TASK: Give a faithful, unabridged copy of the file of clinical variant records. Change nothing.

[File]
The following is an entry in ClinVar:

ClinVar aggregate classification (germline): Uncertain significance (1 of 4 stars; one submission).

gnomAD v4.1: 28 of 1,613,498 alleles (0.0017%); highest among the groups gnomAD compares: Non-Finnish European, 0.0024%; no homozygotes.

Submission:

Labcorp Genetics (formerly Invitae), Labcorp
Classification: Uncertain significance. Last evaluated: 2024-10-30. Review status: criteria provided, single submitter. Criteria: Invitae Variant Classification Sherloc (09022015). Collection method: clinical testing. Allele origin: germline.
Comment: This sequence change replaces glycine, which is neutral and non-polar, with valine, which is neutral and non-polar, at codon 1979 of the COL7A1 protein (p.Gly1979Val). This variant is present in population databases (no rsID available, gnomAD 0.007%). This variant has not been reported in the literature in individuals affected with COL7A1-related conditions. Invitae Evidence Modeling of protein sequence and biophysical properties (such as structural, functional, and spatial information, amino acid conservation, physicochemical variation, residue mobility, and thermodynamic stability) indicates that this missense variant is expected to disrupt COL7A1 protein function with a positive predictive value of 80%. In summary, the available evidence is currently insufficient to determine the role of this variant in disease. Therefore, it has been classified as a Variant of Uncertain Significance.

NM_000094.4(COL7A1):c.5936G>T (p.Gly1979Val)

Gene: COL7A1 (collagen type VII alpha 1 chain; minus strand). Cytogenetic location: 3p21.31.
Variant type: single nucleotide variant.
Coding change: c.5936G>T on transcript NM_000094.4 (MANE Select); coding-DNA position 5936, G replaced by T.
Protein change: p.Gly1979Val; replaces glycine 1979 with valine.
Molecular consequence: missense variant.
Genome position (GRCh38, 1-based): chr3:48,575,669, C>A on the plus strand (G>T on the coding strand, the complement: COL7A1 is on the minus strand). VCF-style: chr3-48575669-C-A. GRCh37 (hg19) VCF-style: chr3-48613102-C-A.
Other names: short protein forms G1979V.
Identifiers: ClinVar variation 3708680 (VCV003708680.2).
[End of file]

The following is an entry in ClinVar:

ClinVar aggregate classification (germline): Uncertain significance (1 of 4 stars; one submission).

gnomAD v4.1: 28 of 1,613,498 alleles (0.0017%); highest among the groups gnomAD compares: Non-Finnish European, 0.0024%; no homozygotes.

Submission:

Labcorp Genetics (formerly Invitae), Labcorp
Classification: Uncertain significance. Last evaluated: 2024-10-30. Review status: criteria provided, single submitter. Criteria: Invitae Variant Classification Sherloc (09022015). Collection method: clinical testing. Allele origin: germline.
Comment: This sequence change replaces glycine, which is neutral and non-polar, with valine, which is neutral and non-polar, at codon 1979 of the COL7A1 protein (p.Gly1979Val). This variant is present in population databases (no rsID available, gnomAD 0.007%). This variant has not been reported in the literature in individuals affected with COL7A1-related conditions. Invitae Evidence Modeling of protein sequence and biophysical properties (such as structural, functional, and spatial information, amino acid conservation, physicochemical variation, residue mobility, and thermodynamic stability) indicates that this missense variant is expected to disrupt COL7A1 protein function with a positive predictive value of 80%. In summary, the available evidence is currently insufficient to determine the role of this variant in disease. Therefore, it has been classified as a Variant of Uncertain Significance.

NM_000094.4(COL7A1):c.5936G>T (p.Gly1979Val)

Gene: COL7A1 (collagen type VII alpha 1 chain; minus strand). Cytogenetic location: 3p21.31.
Variant type: single nucleotide variant.
Coding change: c.5936G>T on transcript NM_000094.4 (MANE Select); coding-DNA position 5936, G replaced by T.
Protein change: p.Gly1979Val; replaces glycine 1979 with valine.
Molecular consequence: missense variant.
Genome position (GRCh38, 1-based): chr3:48,575,669, C>A on the plus strand (G>T on the coding strand, the complement: COL7A1 is on the minus strand). VCF-style: chr3-48575669-C-A. GRCh37 (hg19) VCF-style: chr3-48613102-C-A.
Other names: short protein forms G1979V.
Identifiers: ClinVar variation 3708680 (VCV003708680.2).